At that point, the drawings were more a lifeline for me than anything else. I kept posting the drawings to my thread and occasionally would get multiple likes, but I felt like I was really making these drawings for the practice of doing it and for an audience of myself. Thinking about the power lines drawings gave me a new way to pay attention to the town around me. When I’d make a power lines drawing, it was like I’d set up a finite set of lines I had to execute on the page. Making the lines was a meditative activity like tracing out the steps of a labyrinth. My nerves would be shot and I’d work on a drawing for a whole evening, let my mind and body think that way, and feel better. Something more than better, really. The objects from films drawings gave me another active way to pay attention when I was watching movies. And working on each drawing was like setting myself a finite set of problems to solve—what to translate from the screen into the drawing and what rules to come up with for how to represent it. Some of the roughest, most anxious and frayed times of that winter, I would set up some of my drawings around myself and feel like something was better inside of myself, even if I couldn’t do anything about the rest of the world. It was no longer at all about finding out if I was still capable of drawing. It finally felt again like making drawings was just something I did, a regular part of my life.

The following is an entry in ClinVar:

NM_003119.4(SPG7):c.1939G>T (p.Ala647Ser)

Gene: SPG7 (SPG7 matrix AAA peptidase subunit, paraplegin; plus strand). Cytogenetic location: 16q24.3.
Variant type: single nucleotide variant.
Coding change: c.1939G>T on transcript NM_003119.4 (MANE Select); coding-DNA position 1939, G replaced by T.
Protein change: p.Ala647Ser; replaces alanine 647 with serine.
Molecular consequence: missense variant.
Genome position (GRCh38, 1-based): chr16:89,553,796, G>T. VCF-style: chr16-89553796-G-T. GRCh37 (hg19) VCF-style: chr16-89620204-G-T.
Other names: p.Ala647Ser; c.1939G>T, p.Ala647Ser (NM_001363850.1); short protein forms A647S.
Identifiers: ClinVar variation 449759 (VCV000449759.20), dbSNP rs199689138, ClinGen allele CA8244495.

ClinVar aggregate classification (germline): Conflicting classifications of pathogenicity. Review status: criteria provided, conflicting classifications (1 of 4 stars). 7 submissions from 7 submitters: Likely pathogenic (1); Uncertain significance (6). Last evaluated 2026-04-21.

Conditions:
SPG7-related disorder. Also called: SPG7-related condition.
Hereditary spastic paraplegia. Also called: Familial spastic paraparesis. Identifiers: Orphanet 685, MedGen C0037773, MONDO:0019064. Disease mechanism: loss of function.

At some point along the way I dropped the thread and started making the posts as individual drawings, which to me was a switch toward thinking of the drawing projects as longer term than just the first fall/winter of COVID. Occasionally a tweet would make it out of the small circle of followers I had on twitter for a few extra likes, which was gratifying, but the ‘sharing’ was still largely potential. In July 2021 that changed, as a set of power lines drawings went viral, and the sheer number of requests for prints of the drawings left me feeling like it would irresponsible not to try to figure out how to do that. My follower count on both twitter and instagram grew by the hundreds, and suddenly I could expect a small but steady trickle of engagement on my posts. I like to think I would still be working on both of the drawing projects if that viral moment hadn’t happened. I was producing a body of work I felt proud of and somewhat surprised at. I didn’t need any external validation to know that. But the reality of an overwhelming reception—even subject as it still largely is to the whims and vicissitudes of twitter algorithms—has certainly affected the realization of the projects. I don’t know if I would have made this website, for example. I may have been talked into the idea of having a place for the drawings to exist online that was something other than a social media post, but I would have more likely thought making the site would be too much work and cost too much without any sense of there being an audience to cultivate.